And this list of companies is not exhaustive. It’s like divorce is the interstate highway of advertising opportunity that nobody knows about. They are all still taking the back roads because it’s more scenic. Or they perceive it as safer. Advertisers, as of now, seem oblivious by and large to this potential for revenue creation with this group. Or maybe they are just waiting for somebody else to do it first. Again, Newman:

The millennial generation and Gen Xers are ‘products of divorced household’ are helping to change attitudes as well. But while less stigmatized than in earlier eras, divorce has barely surfaced in campaigns. Even the financial and real estate sectors, whose services are sought almost as much as lawyers’ when marriages fail, traditionally have been circumspect about pitching to the divorced directly. And when it is broached, it’s usually obliquely. Rarely is a spot explicit about whether, say, a single parent is indeed divorced and not widowed, or someone who has adopted a child alone. In the early 1990s, after the divorce rate had peaked and was trending slightly downward, companies including Home Deport, Ikea, Volvo, Ford, and John Hancock Financial Services began addressing the divorced in their ads. The ads were often one-offs rather than broader marketing efforts, eschewing humor for more poignant messages…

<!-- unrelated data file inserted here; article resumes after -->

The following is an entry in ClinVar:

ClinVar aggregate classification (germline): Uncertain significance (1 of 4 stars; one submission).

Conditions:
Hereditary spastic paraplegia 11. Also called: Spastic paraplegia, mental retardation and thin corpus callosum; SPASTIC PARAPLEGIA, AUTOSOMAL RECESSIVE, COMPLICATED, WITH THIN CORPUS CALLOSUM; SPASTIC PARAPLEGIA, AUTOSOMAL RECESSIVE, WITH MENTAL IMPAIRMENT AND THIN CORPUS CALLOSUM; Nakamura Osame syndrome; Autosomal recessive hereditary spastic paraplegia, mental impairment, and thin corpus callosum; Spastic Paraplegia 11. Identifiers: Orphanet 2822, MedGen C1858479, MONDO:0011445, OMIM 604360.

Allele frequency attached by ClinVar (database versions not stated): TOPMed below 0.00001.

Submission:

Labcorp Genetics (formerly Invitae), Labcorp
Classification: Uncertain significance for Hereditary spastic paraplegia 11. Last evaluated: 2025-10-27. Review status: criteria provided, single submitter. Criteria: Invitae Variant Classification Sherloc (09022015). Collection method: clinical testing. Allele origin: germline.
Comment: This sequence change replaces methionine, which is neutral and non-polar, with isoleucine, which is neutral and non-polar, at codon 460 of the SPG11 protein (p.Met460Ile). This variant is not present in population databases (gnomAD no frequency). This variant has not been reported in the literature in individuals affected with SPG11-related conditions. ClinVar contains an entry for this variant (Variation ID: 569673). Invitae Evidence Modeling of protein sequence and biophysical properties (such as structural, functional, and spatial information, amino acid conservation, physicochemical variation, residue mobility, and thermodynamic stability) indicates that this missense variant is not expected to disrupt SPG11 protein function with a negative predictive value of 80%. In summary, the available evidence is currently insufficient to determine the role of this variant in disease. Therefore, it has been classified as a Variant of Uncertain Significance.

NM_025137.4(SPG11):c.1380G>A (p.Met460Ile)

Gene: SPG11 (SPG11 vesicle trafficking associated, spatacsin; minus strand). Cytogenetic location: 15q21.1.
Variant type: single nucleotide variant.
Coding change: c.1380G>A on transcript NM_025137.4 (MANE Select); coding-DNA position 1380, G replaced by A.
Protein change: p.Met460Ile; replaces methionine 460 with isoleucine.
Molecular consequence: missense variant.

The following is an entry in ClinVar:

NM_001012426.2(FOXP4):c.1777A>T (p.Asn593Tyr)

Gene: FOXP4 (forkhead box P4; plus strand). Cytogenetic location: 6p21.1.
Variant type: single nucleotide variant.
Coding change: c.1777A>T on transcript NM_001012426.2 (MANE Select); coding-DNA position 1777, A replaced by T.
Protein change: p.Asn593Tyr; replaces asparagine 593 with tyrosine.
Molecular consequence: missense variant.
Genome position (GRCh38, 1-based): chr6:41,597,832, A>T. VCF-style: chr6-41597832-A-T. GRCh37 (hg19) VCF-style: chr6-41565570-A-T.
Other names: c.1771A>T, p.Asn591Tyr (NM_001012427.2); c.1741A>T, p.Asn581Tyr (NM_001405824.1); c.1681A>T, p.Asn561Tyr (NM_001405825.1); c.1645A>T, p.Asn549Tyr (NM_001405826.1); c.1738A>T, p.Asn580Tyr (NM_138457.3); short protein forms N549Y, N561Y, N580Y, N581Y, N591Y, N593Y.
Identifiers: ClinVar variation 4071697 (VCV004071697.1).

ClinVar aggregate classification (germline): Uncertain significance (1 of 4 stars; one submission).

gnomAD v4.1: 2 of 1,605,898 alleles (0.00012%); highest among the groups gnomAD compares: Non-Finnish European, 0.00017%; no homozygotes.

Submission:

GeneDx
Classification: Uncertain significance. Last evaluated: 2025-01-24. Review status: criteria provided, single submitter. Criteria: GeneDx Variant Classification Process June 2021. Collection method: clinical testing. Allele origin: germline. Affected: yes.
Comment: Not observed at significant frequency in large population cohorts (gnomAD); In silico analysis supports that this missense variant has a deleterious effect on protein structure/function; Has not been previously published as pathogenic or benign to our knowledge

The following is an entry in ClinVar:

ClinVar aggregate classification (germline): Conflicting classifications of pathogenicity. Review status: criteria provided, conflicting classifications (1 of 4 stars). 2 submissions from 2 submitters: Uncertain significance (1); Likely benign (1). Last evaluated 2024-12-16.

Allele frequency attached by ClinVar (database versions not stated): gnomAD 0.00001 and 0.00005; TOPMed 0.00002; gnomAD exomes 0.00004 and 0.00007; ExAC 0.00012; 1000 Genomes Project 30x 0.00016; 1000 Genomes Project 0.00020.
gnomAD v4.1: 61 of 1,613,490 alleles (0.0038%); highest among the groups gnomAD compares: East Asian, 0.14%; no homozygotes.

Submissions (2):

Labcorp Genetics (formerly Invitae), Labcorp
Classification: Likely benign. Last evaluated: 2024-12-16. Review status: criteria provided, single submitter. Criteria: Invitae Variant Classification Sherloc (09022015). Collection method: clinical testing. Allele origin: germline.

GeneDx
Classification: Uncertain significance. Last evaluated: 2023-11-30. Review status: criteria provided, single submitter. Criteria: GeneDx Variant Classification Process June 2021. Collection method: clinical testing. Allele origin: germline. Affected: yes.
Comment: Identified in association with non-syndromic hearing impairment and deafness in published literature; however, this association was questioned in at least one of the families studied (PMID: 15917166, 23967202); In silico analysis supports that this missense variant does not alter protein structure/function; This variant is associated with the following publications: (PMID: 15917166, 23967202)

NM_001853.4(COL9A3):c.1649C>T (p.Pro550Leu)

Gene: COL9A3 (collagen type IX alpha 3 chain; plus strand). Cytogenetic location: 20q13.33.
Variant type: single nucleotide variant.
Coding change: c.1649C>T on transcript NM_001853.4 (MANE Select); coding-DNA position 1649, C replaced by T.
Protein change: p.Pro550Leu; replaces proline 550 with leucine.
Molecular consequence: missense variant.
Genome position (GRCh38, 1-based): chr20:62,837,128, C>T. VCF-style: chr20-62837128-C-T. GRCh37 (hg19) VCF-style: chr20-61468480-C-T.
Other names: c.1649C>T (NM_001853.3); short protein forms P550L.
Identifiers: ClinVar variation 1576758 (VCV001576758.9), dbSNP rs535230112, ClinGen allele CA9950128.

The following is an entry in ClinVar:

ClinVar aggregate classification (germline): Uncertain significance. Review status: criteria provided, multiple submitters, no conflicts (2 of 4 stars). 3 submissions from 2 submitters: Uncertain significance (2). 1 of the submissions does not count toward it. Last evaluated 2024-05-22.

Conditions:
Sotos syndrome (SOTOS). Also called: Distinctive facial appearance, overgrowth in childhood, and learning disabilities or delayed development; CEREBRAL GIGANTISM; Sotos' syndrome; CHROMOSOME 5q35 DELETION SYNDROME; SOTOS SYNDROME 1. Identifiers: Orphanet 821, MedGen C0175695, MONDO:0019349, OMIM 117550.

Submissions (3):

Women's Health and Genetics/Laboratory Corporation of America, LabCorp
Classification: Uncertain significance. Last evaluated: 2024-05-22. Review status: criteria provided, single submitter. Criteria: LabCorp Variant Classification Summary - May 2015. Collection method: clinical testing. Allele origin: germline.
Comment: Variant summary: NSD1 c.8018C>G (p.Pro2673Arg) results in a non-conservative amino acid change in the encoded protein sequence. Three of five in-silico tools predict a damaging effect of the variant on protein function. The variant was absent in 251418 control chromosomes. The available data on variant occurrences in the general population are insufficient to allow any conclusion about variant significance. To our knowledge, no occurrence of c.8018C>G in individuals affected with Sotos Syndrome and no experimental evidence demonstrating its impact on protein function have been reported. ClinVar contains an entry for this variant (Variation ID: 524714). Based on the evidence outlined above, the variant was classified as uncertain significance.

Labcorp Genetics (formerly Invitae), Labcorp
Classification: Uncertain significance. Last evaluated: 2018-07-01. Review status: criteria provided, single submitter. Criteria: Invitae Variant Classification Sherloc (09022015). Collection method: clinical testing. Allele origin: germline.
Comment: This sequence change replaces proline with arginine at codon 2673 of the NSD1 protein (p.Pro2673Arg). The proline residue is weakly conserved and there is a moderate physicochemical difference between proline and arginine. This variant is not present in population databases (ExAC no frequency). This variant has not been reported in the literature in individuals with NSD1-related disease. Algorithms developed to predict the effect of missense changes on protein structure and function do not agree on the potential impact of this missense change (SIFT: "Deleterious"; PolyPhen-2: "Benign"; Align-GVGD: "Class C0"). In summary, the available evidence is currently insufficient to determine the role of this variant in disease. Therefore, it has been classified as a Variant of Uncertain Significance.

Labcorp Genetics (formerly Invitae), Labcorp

It’s a great piece by Newman and I recommend that marketers, advertisers and divorce entrepreneurs check it out. As one interviewee said in the piece “divorce is clearly rampant and is in many ways the great, unspoken target out there. It’s not shameful; it’s a very large market.”